The Stephanie Rochon who anchored the WTVR newscast was the same person who warmly greeted fans on the street or passionately advocated awareness of breast cancer, a disease her mother survived.
“You know, she just had this ability to connect with people on and off air with her infectious smile and her jovial spirit,” said Sheryl Barnhouse, WTVR news director .
Ms. Rochon, she said, was the same person, on and off the air. “She was just very real and very compassionate. It didn’t matter who she was talking to.”
Ms. Rochon, ill with bile duct cancer and off the air since August, died Wednesday at 50.
“Everyone’s staying strong,” Barnhouse said. “She was so strong and brave that we’re trying to do that as well.”
The station plans to run tributes to Ms. Rochon on Thursday and invites viewers to share their memories. Her colleagues were reeling Wednesday at the news of her death.
Co-anchor Bill Fitzgerald called Ms. Rochon “my work soul mate” who “had my complete trust and admiration.”
Reba Hollingsworth, her best friend and colleague at WTVR, said Ms. Rochon “was genuine. She didn’t put up a front of ‘let me show you what it’s like to be a news lady.’ She’s just natural. And it comes from the heart.”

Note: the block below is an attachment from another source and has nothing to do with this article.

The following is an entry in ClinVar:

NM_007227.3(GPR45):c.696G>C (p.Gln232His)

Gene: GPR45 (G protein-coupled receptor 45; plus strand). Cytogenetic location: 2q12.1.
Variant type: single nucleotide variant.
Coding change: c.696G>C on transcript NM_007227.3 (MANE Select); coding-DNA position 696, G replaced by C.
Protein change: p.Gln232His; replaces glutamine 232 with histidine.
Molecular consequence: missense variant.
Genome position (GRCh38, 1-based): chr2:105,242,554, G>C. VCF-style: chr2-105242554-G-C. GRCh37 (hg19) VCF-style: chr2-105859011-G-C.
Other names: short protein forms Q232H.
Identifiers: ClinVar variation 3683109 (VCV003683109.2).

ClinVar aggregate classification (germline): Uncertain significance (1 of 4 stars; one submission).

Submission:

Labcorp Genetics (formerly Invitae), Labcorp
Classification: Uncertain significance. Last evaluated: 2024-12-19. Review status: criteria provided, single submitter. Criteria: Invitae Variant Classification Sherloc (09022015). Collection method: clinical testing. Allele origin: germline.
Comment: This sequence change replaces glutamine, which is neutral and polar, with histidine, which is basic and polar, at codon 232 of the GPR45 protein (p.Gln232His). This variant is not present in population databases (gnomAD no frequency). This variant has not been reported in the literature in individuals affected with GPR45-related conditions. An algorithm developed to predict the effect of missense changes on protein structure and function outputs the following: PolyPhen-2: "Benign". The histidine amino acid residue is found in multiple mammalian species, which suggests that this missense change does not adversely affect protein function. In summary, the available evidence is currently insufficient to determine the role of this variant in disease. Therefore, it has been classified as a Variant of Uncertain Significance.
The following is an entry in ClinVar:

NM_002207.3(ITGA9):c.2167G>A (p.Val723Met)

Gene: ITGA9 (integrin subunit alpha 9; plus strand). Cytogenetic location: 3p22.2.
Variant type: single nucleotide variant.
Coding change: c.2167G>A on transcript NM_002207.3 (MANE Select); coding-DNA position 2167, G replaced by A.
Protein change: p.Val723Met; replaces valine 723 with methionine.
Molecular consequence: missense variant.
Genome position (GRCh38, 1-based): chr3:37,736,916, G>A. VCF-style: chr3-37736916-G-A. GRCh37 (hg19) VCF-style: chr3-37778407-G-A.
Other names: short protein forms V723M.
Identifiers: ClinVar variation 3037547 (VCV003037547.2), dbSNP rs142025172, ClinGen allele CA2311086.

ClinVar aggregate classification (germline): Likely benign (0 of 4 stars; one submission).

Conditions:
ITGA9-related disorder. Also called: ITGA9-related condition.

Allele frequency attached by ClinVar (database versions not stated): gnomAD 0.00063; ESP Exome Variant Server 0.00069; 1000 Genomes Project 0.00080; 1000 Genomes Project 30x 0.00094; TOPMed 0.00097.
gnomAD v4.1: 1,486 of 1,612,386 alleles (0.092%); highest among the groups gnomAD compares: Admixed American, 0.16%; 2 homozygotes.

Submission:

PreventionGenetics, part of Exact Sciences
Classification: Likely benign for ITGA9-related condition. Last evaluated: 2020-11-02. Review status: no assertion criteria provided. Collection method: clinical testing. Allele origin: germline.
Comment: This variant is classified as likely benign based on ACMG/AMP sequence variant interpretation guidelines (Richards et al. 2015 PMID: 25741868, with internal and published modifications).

Close to Ms. Rochon’s heart was Buddy Check 6, her monthly report on breast health information and breast cancer that garnered her the American Cancer Society’s Regional Media Award. Hollingsworth, who took over the report during her friend’s illness, plans to dedicate Saturday’s segment to Ms. Rochon.
The monthly segment spotlighted women on the front lines of the breast cancer battle. Ms. Rochon worked especially hard to reach people in Richmond’s underprivileged communities, since black women are more likely to die from the disease than those of other racial and ethnic groups, Barnhouse said.
“This was her passion. Every path that she crossed in the relation to her Buddy Check 6 took so much away from her insight and passion.”
The Rev. Patricia Gould-Champ, a breast cancer survivor and the pastor of Faith Community Baptist Church in the East End, was among the last subjects Ms. Rochon interviewed for Buddy Check 6 before her illness. The topic was Gould-Champ’s book “The Gospel According to Cancer.”
“It was so inspiring because what she helped me to understand was my story as a cancer survivor was important for people to hear. ”
Ms. Rochon, a native of Tacoma, Wash., was raised in a military family and grew up traveling across the country and overseas. She graduated from Louisiana State University before launching her career, first in radio before moving to television. She worked as a reporter and anchor in Austin, Texas, before joining WTVR in 1999.
Among her survivors are her husband, Jeff Moten, and their sons, Miles and Pierce.